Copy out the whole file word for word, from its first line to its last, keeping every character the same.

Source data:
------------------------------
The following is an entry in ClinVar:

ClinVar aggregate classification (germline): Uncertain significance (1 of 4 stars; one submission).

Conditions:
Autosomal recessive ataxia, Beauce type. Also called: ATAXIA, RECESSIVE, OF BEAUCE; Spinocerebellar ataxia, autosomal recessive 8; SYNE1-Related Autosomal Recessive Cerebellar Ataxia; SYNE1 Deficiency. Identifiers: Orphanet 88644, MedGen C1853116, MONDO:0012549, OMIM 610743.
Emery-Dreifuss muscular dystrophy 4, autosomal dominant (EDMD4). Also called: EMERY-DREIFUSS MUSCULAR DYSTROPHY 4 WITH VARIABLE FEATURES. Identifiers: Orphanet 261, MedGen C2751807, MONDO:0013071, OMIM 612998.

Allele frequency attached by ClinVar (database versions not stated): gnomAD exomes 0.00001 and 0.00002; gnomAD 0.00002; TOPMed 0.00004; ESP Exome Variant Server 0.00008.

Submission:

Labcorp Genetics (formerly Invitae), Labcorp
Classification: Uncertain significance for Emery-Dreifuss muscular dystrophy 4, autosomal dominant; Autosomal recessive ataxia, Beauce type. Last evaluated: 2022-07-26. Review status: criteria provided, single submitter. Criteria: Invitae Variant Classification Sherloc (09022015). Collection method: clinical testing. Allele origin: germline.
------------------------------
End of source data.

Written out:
The following is an entry in ClinVar:

ClinVar aggregate classification (germline): Uncertain significance (1 of 4 stars; one submission).

Conditions:
Autosomal recessive ataxia, Beauce type. Also called: ATAXIA, RECESSIVE, OF BEAUCE; Spinocerebellar ataxia, autosomal recessive 8; SYNE1-Related Autosomal Recessive Cerebellar Ataxia; SYNE1 Deficiency. Identifiers: Orphanet 88644, MedGen C1853116, MONDO:0012549, OMIM 610743.
Emery-Dreifuss muscular dystrophy 4, autosomal dominant (EDMD4). Also called: EMERY-DREIFUSS MUSCULAR DYSTROPHY 4 WITH VARIABLE FEATURES. Identifiers: Orphanet 261, MedGen C2751807, MONDO:0013071, OMIM 612998.

Allele frequency attached by ClinVar (database versions not stated): gnomAD exomes 0.00001 and 0.00002; gnomAD 0.00002; TOPMed 0.00004; ESP Exome Variant Server 0.00008.

Submission:

Labcorp Genetics (formerly Invitae), Labcorp
Classification: Uncertain significance for Emery-Dreifuss muscular dystrophy 4, autosomal dominant; Autosomal recessive ataxia, Beauce type. Last evaluated: 2022-07-26. Review status: criteria provided, single submitter. Criteria: Invitae Variant Classification Sherloc (09022015). Collection method: clinical testing. Allele origin: germline.